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7 The object model of ASDF

ASDF is designed in an object-oriented way from the ground up. Both a system's structure and the operations that can be performed on systems follow a extensible protocol.

This allows the addition of behaviours: for example, cffi adds support of special FFI description files to interface with C libraries and of wrapper files to embed C code in Lisp; abcl-jar supports creating Java JAR archives in ABCL; and poiu supports for compiling code in parallel using background processes.

This chapter deals with components and operations.

A component represents an individual source file or a group of source files, and the things that get transformed into. A system is a component at the top level of the component hierarchy. A source-file is a component representing a single source-file and the successive output files into which it is transformed. A module is an intermediate component itself grouping several other components, themselves source-files or further modules.

An Operation represents a transformation that can be performed on a component, turning them from source files to intermediate results to final outputs.

A pair of an operation and a component is called an action. An action represents a particular build step to be performed, after all its dependencies have been fulfilled. In the ASDF model, actions depend on other actions. The term action itself was used by Kent Pitman in his old article, but was only used by ASDF hackers starting with the ASDF 2; but the concept is ubiquitous since the very beginning of ASDF 1, though previously implicit.

Then, there are many functions available to users, extenders and implementers of ASDF to use, define or implement the activities that are part of building your software. Though they manipulate actions, most of these functions do not take as an argument a reified pair (a cons cell) of an operation and a component; instead, they usually take two separate arguments, which allows to take advantage of the power CLOS-style multiple dispatch for fun and profit.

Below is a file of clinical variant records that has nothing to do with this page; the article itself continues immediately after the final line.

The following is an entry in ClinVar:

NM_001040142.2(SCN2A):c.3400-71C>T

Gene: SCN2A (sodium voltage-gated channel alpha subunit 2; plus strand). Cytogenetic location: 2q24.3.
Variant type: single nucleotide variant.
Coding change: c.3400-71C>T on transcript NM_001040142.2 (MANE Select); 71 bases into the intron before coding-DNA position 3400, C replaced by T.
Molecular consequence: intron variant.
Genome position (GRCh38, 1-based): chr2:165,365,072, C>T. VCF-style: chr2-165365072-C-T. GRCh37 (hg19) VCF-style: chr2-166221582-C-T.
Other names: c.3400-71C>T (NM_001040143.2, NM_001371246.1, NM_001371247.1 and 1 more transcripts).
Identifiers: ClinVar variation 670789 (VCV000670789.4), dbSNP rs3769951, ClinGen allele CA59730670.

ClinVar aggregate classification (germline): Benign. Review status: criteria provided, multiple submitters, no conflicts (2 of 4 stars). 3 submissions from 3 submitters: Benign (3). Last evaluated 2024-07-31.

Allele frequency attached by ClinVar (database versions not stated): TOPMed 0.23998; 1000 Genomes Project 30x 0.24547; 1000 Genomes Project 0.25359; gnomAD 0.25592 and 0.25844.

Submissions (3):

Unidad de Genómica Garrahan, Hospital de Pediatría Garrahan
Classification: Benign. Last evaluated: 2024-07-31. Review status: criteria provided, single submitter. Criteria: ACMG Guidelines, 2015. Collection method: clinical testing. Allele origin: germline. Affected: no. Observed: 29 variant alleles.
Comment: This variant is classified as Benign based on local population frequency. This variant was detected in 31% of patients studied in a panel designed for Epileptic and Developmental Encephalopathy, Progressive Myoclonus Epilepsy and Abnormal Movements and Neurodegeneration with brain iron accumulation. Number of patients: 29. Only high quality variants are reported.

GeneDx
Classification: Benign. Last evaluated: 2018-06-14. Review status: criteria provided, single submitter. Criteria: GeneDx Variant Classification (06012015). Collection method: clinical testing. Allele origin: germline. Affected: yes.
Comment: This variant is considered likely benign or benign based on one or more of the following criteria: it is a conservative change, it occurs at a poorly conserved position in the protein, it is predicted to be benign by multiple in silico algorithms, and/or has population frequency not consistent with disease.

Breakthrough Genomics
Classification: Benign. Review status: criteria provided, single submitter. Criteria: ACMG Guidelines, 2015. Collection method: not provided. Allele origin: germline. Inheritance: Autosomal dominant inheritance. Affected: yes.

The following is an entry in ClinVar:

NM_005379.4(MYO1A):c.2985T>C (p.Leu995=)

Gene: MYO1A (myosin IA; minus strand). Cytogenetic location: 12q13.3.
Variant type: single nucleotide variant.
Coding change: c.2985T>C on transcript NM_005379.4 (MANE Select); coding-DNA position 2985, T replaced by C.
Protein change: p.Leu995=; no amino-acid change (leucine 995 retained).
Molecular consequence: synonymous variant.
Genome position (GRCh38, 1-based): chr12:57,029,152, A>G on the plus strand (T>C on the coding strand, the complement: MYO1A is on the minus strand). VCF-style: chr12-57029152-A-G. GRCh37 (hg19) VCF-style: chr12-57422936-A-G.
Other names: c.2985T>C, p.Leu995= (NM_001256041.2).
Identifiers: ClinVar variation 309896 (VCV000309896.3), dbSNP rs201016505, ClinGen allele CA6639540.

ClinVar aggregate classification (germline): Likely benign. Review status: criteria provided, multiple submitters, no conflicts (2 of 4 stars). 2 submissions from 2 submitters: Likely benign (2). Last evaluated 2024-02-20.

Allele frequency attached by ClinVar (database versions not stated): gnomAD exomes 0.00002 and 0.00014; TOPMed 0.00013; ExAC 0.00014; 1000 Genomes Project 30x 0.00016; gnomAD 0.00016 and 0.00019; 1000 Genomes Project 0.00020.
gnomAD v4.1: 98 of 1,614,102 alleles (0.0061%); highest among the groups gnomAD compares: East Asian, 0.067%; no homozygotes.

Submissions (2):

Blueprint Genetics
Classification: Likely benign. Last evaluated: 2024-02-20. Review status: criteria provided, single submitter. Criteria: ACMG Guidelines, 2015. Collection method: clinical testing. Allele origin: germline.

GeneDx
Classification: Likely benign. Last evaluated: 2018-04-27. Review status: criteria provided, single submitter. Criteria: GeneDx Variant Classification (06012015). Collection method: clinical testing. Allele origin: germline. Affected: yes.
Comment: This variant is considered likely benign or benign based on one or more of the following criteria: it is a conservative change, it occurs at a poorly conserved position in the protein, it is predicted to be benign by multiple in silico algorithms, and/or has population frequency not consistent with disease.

There are many hooks in which to add functionality, by customizing the behavior of existing functions.

Last but not least is the notion of dependency between two actions. The structure of dependencies between actions is a directed dependency graph. ASDF is invoked by being told to operate with some operation on some toplevel system; it will then traverse the graph and build a plan that follows its structure. To be successfully buildable, this graph of actions but be acyclic. If, as a user, extender or implementer of ASDF, you fail to keep the dependency graph without cycles, ASDF will fail loudly as it eventually finds one. To clearly distinguish the direction of dependencies, ASDF 3 uses the words requiring and required as applied to an action depending on the other: the requiring action depends-on the completion of all required actions before it may itself be performed.

Using the defsystem syntax, users may easily express direct dependencies along the graph of the object hierarchy: between a component and its parent, its children, and its siblings. By defining custom CLOS methods, you can express more elaborate dependencies as you wish. Most common operations, such as load-op, compile-op or load-source-op are automatically propagate “downward” the component hierarchy and are “covariant” with it: to act the operation on the parent module, you must first act it on all the children components, with the action on the parent being parent of the action on each child. Other operations, such as prepare-op and prepare-source-op (introduced in ASDF 3) are automatically propagated “upward” the component hierarchy and are “contravariant” with it: to perform the operation of preparing for compilation of a child component, you must perform the operation of preparing for compilation of its parent component, and so on, ensuring that all the parent's dependencies are (compiled and) loaded before the child component may be compiled and loaded. Yet other operations, such as test-op or load-fasl-op remain at the system level, and are not propagated along the hierarchy, but instead do something global on the system.